Gaelic football is an Irish team sport. It is a form of football derived from the traditional Irish ball games. Some described it as a cross between rugby and association football – but the Gaelic game came first. Its origins pre-date recorded history, but the governing body ,who formalised the rules of the sport, the Gaelic Athletic Association (GAA) was founded in 1884.
It’s not only in Ireland that Gaelic football is played. Clubs are now well established in America, Australia, New Zealand, Britain, Canada and mainland Europe. Eindhoven Shamrocks GAA club is one of about 80 clubs in mainland Europe with new clubs forming every year. Gaelic sports are growing rapidly in mainland Europe and are even on the school curriculum in parts of France.
Aim of the game:
Gaelic football is played between two teams of 15 players on a rectangular grass pitch. The objective is to score by kicking or punching the ball into the other teams goals (3 points) or over the cross bar between the two uprights (1 point). The team with the most points at the end of two 30 minute halfs is the winner.
The players can move the ball using a combination of carrying, bouncing, kicking, hand-passing, and soloing (dropping the ball and then toe-kicking the ball upward into the hands). Teamwork is essential to successfully competing in matches.
Brief History of the GAA
Michael Cusack, a teacher and journalist, is the man credited with much of the incentive for founding the GAA. In 1877 he opened the Civil Service Academy to prepare Irish students for the Civil Service examinations. Sport was a central element of Cusack’s academy with pupils being encouraged to get involved in all forms of physical exercise.
In the early 1880s Cusack became increasingly involved in the re-establishment of indigenous Irish sports. In 1882 he attended the first meeting of the Dublin Hurling Club, formed for the purpose of reinstating Hurling as the national game of Ireland. This endeavour grew into the Metropolitan Hurling Club, helping drive a national revival of the game. This nationwide revival lead Cusack to realise that the rules of the games needed to be standardised and that a governing body for Irish sports was essential.
Cusack used the nationalist press of the day to promote the creation of a body to govern athletics in Ireland. Supported by Maurice Davin, a prominent Irish athlete, Cusack announced via the press that a meeting would be held in Hayes’s Hotel Tipperary on the 1st of November 1884. On this historic date Cusack convened the first meeting of the ‘Gaelic Athletic Association for the Preservation and Cultivation of National Pastimes’. Maurice Davin was elected President whilst Cusack and two others were elected Secretaries.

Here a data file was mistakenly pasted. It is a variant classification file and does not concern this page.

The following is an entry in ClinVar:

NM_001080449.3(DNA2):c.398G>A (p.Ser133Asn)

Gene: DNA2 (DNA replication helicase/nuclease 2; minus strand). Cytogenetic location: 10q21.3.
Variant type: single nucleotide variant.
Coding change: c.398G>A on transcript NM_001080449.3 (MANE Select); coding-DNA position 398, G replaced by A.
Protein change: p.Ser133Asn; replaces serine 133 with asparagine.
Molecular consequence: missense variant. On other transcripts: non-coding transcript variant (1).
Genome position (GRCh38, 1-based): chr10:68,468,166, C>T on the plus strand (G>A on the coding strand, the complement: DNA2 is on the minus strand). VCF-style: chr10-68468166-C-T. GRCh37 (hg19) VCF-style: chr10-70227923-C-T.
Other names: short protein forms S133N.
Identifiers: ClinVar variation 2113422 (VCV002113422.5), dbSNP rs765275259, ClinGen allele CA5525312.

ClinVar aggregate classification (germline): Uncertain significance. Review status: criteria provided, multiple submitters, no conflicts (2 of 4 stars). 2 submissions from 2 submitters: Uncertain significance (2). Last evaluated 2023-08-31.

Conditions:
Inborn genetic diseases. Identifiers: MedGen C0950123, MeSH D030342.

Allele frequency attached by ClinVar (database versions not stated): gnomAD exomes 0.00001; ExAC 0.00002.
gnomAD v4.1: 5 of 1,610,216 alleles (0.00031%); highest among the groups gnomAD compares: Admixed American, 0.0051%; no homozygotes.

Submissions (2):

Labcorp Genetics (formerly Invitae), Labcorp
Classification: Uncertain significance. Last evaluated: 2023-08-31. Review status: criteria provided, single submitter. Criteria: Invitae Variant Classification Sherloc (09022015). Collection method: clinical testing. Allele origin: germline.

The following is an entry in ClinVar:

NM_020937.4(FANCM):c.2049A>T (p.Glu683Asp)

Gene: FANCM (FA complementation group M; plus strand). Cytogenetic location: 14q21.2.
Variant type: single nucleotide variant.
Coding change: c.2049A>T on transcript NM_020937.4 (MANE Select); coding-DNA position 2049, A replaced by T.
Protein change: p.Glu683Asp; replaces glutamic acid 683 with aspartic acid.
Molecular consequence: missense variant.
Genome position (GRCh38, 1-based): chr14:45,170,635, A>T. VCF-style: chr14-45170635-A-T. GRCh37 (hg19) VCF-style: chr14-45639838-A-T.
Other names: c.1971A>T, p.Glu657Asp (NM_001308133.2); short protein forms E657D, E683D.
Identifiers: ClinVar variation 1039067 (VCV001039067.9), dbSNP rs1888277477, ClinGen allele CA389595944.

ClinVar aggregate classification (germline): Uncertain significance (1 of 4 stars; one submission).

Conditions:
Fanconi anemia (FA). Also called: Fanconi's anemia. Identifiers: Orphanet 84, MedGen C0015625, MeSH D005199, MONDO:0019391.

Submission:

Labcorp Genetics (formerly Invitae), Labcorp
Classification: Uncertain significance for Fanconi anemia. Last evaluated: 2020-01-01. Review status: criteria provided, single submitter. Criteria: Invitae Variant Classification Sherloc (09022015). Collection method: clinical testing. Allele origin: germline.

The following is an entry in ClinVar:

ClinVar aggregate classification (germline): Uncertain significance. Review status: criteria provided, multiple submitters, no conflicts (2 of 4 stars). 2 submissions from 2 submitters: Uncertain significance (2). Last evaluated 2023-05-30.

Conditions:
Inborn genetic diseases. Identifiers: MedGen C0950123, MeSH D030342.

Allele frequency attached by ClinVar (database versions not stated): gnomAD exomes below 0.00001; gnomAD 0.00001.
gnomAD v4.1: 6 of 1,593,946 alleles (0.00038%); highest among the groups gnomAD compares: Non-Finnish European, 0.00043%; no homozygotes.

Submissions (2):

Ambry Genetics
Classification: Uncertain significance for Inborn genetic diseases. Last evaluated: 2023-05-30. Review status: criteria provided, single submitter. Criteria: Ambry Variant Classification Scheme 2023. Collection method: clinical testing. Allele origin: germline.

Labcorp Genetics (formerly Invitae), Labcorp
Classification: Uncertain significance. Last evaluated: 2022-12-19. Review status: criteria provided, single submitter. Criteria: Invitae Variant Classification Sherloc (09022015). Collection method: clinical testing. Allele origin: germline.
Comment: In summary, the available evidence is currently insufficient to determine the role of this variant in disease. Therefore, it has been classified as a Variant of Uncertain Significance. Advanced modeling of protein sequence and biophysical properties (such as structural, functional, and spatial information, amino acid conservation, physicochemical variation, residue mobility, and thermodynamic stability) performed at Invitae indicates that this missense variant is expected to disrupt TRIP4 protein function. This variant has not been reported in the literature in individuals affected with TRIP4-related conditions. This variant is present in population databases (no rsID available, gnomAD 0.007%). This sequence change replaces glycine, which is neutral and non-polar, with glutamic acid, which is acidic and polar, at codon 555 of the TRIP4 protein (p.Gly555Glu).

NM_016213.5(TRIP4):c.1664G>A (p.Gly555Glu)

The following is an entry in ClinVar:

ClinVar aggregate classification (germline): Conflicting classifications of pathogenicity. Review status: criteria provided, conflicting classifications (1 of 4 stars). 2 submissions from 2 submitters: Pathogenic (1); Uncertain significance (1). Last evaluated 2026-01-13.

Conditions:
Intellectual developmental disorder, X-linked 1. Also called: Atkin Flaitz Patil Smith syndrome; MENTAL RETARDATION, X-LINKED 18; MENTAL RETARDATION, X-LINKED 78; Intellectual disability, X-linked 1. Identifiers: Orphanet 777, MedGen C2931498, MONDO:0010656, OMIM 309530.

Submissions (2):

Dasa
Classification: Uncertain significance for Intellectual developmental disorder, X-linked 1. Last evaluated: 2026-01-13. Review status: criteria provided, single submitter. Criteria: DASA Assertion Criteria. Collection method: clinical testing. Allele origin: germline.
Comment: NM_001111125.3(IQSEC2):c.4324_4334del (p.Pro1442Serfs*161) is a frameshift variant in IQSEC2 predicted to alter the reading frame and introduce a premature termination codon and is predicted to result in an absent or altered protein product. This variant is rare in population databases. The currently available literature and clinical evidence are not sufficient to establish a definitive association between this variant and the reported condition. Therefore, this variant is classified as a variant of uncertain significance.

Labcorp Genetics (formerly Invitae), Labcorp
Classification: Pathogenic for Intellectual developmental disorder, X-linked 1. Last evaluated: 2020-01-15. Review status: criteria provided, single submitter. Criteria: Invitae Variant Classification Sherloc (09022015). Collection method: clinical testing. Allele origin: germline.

From this initial, modest first meeting grew the Association we know today.
The GAA through time
* 1884 Foundation of the GAA
At the behest of Michael Cusack seven men met in Hayes Hotel, Thurles on November 1, 1884 and founded the Gaelic Athletic Association for the preservation and cultivation of our national pastimes.
* 1913 Purchase of Croke Park
The GAA decided to purchase Jones’ Road Sports Ground from Frank Dineen for £3,500. They re-named the grounds ‘Croke Park’ in honour of Archbishop Croke, First Patron of the GAA, who died in 1902.
* 1939-1945 The GAA and World War II Travel and fuel restrictions during World War II severely curtailed the playing of Gaelic games. The GAA in Britain continued to play their championships against all the odds.
* 1961 GAA and the advent of Telefís Éireann With the establishment of Telefís Éireann, television became a reality for a large section of the Irish population. Gaelic Games were televised live for the first time.
* 1984 GAA Centenary Year
The GAA celebrates its 100th year in excistence.
* 2003 The New Croke Park
The renovated Croke Park is opened with a capacity of 82,300. The world Special Olympics are staged at the venue.
* 2009 125th Anniversary
The GAA celebrates its 125th year in existence with an array of events to mark the year.
* 2013 Introduction of HawkEye
The new Hawkeye point detection technology for both hurling and football at Croke Park was first utilised on 1 June 2013 at the Leinster GAA Football Senior Championship Quarter-final double header. Referee Rory Hickey created history when he called for HawkEye in the 46th minute to check a shot from Offaly’s Peter Cunningham – HawkEye declared the shot a miss.
Major Cups and Trophies
* Sam Maguire Cup
Awarded to the winners of the All-Ireland Senior Football Championship. Sam Maguire was a native of Dunmanway, Co. Cork, where he was born in 1879. At 20 years of age, he took a position with the postal service in London. There he was prominent in GAA affairs as a member of the Hibernians club and played with London in the All-lreland football finals of 1900, 1901 (captain) and 1902.
* Liam MacCarthy Cup
Awarded to the winners of the All-Ireland Senior Hurling Championship. The trophy commemorates the memory of Liam MacCarthy who was prominently associated with the GAA in London.
* New Ireland Cup
Awarded to the winners of the National Football League.
* Dr. Croke Cup
Awarded to the winners of the National Hurling League.
* Andy Merrigan Cup
Awarded to the winners of the All-Ireland Senior Club Football Championship.
* Tommy Moore Cup
Awarded to the winners of the All-Ireland Club Hurling Championship.